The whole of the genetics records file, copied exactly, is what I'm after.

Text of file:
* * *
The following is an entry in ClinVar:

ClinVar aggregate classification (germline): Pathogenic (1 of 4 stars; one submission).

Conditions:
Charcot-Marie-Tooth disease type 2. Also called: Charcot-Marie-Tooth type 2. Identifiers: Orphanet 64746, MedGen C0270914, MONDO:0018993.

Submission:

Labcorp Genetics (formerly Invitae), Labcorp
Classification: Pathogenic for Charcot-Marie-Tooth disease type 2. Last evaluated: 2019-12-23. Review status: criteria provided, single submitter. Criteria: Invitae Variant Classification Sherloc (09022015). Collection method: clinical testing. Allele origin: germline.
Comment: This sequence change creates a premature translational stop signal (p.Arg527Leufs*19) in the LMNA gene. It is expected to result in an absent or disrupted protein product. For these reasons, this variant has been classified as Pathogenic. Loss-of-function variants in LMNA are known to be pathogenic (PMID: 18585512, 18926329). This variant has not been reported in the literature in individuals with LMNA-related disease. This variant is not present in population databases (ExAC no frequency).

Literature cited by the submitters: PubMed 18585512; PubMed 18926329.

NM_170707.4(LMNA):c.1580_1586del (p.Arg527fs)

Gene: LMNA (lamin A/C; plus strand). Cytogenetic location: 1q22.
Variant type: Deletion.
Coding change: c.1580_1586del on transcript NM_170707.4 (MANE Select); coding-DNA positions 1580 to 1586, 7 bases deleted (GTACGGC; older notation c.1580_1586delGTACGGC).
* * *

The following is an entry in ClinVar:

ClinVar aggregate classification (germline): Pathogenic (1 of 4 stars; one submission).

Conditions:
Charcot-Marie-Tooth disease type 2. Also called: Charcot-Marie-Tooth type 2. Identifiers: Orphanet 64746, MedGen C0270914, MONDO:0018993.

Submission:

Labcorp Genetics (formerly Invitae), Labcorp
Classification: Pathogenic for Charcot-Marie-Tooth disease type 2. Last evaluated: 2019-12-23. Review status: criteria provided, single submitter. Criteria: Invitae Variant Classification Sherloc (09022015). Collection method: clinical testing. Allele origin: germline.
Comment: This sequence change creates a premature translational stop signal (p.Arg527Leufs*19) in the LMNA gene. It is expected to result in an absent or disrupted protein product. For these reasons, this variant has been classified as Pathogenic. Loss-of-function variants in LMNA are known to be pathogenic (PMID: 18585512, 18926329). This variant has not been reported in the literature in individuals with LMNA-related disease. This variant is not present in population databases (ExAC no frequency).

Literature cited by the submitters: PubMed 18585512; PubMed 18926329.

NM_170707.4(LMNA):c.1580_1586del (p.Arg527fs)

Gene: LMNA (lamin A/C; plus strand). Cytogenetic location: 1q22.
Variant type: Deletion.
Coding change: c.1580_1586del on transcript NM_170707.4 (MANE Select); coding-DNA positions 1580 to 1586, 7 bases deleted (GTACGGC; older notation c.1580_1586delGTACGGC).